Fall Back Down may very well be Canada’s first punk rock love story.
It may not be, though. Filmmaker S.B. Edwards is wary to describe her directorial debut as such.
“I would love if it is the first punk rock love story,” says the Vancouver-based writer and director. “I don’t know how to mine Canada and the internet to know for sure. But it is different from anything else.”
And the fact remains that narrative films that reflect the Canadian punk scene are few and far between (Hard Core Logo was fantastic and basically a love story between friends, concedes Edwards), and neither Edwards nor the Whistler Film Festival (who will present the world premiere of Fall Back Down next week) nor yours truly could find any other examples of homegrown punk rock rom-coms.
So — unless proven otherwise — Fall Back Down stands very much alone.
Fall Back Down stars Andrew Dunbar as Nick, a black bloc anarchist who ends up taking a shitty job in a sweatshop after his heart is broken by a fellow activist. On his first day, he meets Reena (Aadila Dosani), who is sarcastic and headstrong and immediately clashes with Nick in all things — until they find evidence of a murder and have to try to get along in order to stay alive.
Fall Back Down is steamy. It’s funny. It touches on depression, trauma, fear and the exploitation of people who have limited employment options for reasons outside of their control. It subverts expectations about punks and rom-coms. It features Joe Keithley, front man of the Canadian punk band DOA, and slam poet and playwright Omari Newton, in supporting roles. It’s messy. It’s indie.
In other words, Fall Back Down is legit punk rock cinema.
“I come from punk roots and I’ve been an activist and political since my teens, and I wasn’t seeing that on any screens,” says Edwards. “It’s a little trendier now to be an activist, but many people have made really hard choices and given things up [for this life]. I’ve pulled out a little bit because I wanted to work in this business, but I have so much admiration for people who are doing all this work. They’re getting arrested, and that affects their ability to be hired. They go above and beyond, and they’re so brave, and then they’re not respected at all.”
Edwards sought out funding for Fall Back Down for nearly a decade. “The stats have been accurately reflected for women,” says Edwards. “I definitely found it harder to get anywhere with anything.” The film was ultimately produced through Telefilm’s Talent to Watch micro-budget program, with ample support from Cineworks, the Vancouver based, artist-run production and exhibition centre that support independent storytellers like Edwards.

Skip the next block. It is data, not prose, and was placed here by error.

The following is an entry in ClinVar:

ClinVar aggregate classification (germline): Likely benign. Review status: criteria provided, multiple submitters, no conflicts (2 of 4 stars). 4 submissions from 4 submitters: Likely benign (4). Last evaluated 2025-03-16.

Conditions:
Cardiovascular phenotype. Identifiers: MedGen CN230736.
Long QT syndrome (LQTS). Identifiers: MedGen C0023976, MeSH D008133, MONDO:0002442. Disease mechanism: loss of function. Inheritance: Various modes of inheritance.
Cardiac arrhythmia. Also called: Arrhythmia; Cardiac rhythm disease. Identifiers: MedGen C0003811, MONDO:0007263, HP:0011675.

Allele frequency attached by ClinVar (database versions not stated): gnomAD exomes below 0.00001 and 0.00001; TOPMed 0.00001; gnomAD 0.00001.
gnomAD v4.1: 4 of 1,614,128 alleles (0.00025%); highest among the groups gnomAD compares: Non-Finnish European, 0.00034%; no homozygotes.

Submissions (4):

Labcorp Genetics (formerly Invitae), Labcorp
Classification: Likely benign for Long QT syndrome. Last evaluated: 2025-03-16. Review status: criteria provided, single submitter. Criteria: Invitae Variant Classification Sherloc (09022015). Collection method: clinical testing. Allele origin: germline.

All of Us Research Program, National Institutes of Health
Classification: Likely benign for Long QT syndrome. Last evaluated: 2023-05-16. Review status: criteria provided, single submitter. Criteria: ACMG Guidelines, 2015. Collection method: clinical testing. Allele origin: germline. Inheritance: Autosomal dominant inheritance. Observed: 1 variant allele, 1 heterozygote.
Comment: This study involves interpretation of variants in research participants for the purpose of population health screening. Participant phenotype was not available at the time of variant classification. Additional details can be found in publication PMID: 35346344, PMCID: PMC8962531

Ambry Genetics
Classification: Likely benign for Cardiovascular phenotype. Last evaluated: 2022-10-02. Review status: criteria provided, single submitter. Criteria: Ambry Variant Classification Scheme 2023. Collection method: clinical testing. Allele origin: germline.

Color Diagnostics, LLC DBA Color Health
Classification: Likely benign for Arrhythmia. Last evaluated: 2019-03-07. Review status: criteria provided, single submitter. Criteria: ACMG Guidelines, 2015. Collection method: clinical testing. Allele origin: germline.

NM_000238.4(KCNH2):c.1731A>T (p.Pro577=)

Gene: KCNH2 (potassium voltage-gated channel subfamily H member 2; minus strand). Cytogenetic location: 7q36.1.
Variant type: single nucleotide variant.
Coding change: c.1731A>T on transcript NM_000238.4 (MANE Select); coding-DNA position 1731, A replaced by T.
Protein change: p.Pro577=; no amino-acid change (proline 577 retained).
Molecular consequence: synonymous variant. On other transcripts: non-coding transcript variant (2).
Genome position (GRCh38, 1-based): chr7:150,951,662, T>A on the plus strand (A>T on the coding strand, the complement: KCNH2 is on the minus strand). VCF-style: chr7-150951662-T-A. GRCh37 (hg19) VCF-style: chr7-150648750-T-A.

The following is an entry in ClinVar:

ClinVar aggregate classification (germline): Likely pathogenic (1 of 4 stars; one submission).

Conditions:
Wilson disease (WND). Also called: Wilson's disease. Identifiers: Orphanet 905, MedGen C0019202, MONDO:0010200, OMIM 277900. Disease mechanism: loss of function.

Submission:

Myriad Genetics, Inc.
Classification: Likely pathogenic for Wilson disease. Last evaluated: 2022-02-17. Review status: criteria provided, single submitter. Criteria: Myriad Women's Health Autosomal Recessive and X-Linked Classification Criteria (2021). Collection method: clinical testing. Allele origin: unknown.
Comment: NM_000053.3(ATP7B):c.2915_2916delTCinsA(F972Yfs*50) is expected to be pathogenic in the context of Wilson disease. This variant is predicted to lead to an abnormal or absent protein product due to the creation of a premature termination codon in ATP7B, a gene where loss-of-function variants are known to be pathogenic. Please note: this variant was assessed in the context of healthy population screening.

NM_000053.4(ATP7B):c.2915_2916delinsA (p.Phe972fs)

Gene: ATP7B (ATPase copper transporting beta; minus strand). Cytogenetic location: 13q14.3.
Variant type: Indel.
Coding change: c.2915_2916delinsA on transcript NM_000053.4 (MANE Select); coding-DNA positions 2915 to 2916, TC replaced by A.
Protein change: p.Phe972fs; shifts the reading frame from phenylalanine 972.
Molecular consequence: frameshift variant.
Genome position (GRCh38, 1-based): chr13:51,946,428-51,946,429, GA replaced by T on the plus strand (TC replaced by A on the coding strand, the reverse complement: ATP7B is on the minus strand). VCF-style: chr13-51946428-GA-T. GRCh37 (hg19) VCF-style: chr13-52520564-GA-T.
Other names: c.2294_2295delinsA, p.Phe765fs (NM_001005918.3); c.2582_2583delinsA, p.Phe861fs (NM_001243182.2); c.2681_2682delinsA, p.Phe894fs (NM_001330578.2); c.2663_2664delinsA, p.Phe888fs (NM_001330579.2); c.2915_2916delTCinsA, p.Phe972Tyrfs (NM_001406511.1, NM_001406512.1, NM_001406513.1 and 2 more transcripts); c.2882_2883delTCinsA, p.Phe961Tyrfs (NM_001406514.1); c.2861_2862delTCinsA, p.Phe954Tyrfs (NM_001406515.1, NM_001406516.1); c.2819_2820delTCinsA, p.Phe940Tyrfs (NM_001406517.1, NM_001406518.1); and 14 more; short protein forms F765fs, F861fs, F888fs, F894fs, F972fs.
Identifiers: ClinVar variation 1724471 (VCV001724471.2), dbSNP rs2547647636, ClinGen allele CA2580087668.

Despite the production support, Edwards acknowledges the budget wasn’t what she’d initially hoped for 10 years ago.
“I work in film and television, and I was working on a sci-fi show where a hallway was going to have a higher budget than my whole movie,” says Edwards. “It’s hard, but I’m really proud of how it turned out because so many things were stacked against it.”
Edwards laughs as she describes the experience of filming Fall Back Down as “total hell. I say that jokingly now, but it was really full on.”
The hell began shortly before filming, when Edwards decided she wanted to fill at least half of the crew positions with women and was bombarded with accusations of discrimination when she posted the crew call to a film production board. Then there was the experience of shooting a complicated, multi-location film in only 14 days.
“We were just living minute to minute, which is punk rock ethos, and we paid everyone, which was really important to me,” says Edwards. “It was what I wanted to do, and when we got that opportunity, I felt like I had arrived at what my DNA and my heart and my brain all want, and they all work together and play.”
Fall Back Down also stars Kira Clavell, Paula Shaw, Jacky Lai, Raj Lal, Kalvin Olafson, Donia Kash, Rob Hakesley, Seth Ranaweera and Nixon James.
Fall Back Down is one of 86 films screening at the 19th annual Whistler Film Festival (Dec. 4 to 8). For tickets and schedule information, visit whistlerfilmfestival.com.